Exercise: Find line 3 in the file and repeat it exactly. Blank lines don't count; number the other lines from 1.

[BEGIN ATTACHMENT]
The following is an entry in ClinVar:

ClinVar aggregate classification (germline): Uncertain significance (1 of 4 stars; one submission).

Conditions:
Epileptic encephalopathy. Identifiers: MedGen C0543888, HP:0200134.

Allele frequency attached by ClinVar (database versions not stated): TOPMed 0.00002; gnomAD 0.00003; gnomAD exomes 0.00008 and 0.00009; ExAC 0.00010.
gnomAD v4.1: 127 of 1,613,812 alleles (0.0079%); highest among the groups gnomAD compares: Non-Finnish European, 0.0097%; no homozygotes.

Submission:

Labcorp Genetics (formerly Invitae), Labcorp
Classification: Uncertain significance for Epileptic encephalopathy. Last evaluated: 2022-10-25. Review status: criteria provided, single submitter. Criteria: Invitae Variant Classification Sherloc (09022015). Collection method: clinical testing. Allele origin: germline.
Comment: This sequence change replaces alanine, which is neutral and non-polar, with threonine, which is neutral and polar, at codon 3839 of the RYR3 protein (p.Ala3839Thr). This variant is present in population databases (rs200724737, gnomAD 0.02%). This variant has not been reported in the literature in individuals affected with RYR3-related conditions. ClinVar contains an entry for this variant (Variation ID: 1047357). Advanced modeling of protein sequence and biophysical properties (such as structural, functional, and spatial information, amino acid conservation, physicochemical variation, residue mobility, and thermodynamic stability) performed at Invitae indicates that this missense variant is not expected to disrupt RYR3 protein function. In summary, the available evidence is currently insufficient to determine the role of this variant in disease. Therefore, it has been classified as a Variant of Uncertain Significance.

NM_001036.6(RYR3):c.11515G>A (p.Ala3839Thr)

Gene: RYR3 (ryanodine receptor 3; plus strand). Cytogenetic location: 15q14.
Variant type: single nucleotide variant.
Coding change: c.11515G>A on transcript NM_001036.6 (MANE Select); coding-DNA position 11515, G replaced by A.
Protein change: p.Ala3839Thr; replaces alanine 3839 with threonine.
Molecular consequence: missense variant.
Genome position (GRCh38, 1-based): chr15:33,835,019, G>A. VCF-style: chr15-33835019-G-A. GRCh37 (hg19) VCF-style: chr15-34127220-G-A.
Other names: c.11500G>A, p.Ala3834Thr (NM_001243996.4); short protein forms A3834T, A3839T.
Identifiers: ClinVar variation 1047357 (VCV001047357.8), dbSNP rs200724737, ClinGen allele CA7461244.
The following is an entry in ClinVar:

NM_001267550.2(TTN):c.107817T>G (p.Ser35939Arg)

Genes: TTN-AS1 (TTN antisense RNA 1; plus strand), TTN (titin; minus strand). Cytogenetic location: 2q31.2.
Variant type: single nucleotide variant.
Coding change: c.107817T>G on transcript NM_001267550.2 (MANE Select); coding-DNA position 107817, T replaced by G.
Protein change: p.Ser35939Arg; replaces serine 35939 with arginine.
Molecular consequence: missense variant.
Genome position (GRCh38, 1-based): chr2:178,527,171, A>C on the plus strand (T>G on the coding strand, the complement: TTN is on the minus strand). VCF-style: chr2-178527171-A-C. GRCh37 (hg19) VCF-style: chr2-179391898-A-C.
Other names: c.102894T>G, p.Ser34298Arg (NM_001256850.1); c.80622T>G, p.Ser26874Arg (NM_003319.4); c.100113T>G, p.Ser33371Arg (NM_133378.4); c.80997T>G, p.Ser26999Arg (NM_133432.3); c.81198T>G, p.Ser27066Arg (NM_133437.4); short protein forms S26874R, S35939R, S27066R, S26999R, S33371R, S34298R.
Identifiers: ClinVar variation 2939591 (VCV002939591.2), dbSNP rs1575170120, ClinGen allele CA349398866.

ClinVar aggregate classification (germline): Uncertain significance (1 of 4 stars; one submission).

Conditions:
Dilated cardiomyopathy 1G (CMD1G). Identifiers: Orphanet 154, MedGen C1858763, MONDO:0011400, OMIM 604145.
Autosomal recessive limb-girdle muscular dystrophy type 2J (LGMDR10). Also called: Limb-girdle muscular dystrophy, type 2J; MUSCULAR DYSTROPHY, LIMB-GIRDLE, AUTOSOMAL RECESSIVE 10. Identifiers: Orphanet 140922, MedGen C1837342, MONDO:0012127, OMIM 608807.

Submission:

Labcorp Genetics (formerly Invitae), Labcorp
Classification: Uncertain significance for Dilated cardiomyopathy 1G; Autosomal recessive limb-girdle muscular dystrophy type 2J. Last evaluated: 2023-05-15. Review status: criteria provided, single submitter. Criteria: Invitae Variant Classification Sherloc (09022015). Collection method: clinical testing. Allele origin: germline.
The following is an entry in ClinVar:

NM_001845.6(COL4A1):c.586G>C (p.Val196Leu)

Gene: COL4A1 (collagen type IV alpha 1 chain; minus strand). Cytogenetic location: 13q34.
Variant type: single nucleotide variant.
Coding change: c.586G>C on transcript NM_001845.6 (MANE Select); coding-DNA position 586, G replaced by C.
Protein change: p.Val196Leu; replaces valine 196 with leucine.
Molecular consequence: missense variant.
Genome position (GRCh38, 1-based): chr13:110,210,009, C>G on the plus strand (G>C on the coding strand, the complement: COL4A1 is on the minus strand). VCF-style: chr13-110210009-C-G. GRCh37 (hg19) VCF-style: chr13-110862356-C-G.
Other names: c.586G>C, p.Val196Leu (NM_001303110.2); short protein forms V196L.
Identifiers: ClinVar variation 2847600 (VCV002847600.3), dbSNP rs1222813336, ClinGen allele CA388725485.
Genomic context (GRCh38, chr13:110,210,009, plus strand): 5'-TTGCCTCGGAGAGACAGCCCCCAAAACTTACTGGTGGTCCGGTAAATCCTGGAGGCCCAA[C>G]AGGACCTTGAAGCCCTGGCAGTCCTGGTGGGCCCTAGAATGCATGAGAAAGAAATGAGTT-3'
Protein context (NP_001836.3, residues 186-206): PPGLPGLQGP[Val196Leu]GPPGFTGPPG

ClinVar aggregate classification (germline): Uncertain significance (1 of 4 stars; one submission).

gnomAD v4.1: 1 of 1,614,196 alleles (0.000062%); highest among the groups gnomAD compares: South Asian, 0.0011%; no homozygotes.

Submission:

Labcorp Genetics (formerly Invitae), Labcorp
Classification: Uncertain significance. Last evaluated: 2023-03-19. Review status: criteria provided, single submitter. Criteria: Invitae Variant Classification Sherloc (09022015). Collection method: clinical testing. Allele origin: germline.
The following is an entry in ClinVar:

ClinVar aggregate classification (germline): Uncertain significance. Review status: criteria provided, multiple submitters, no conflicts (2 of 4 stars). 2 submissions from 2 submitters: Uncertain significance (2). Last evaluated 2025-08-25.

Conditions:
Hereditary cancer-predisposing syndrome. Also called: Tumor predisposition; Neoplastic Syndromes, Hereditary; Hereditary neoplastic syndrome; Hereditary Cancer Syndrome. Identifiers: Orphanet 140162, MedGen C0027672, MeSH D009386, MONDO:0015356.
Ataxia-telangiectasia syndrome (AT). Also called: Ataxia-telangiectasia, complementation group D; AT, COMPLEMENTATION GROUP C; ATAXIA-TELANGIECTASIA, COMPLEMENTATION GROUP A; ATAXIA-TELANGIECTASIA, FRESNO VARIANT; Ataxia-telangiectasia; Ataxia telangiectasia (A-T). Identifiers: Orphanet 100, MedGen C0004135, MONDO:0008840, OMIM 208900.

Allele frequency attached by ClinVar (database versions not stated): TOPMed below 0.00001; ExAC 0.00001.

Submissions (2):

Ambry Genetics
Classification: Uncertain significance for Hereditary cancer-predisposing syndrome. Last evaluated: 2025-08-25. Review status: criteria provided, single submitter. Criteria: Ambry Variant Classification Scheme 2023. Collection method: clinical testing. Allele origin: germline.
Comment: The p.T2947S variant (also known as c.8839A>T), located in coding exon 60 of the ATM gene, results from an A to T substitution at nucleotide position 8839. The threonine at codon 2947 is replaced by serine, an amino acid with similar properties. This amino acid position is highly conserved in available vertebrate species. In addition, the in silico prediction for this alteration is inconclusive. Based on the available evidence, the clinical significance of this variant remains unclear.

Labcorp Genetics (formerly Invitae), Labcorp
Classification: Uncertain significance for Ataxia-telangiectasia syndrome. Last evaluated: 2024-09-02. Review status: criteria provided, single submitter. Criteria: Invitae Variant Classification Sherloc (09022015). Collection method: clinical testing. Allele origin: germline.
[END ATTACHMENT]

Conditions: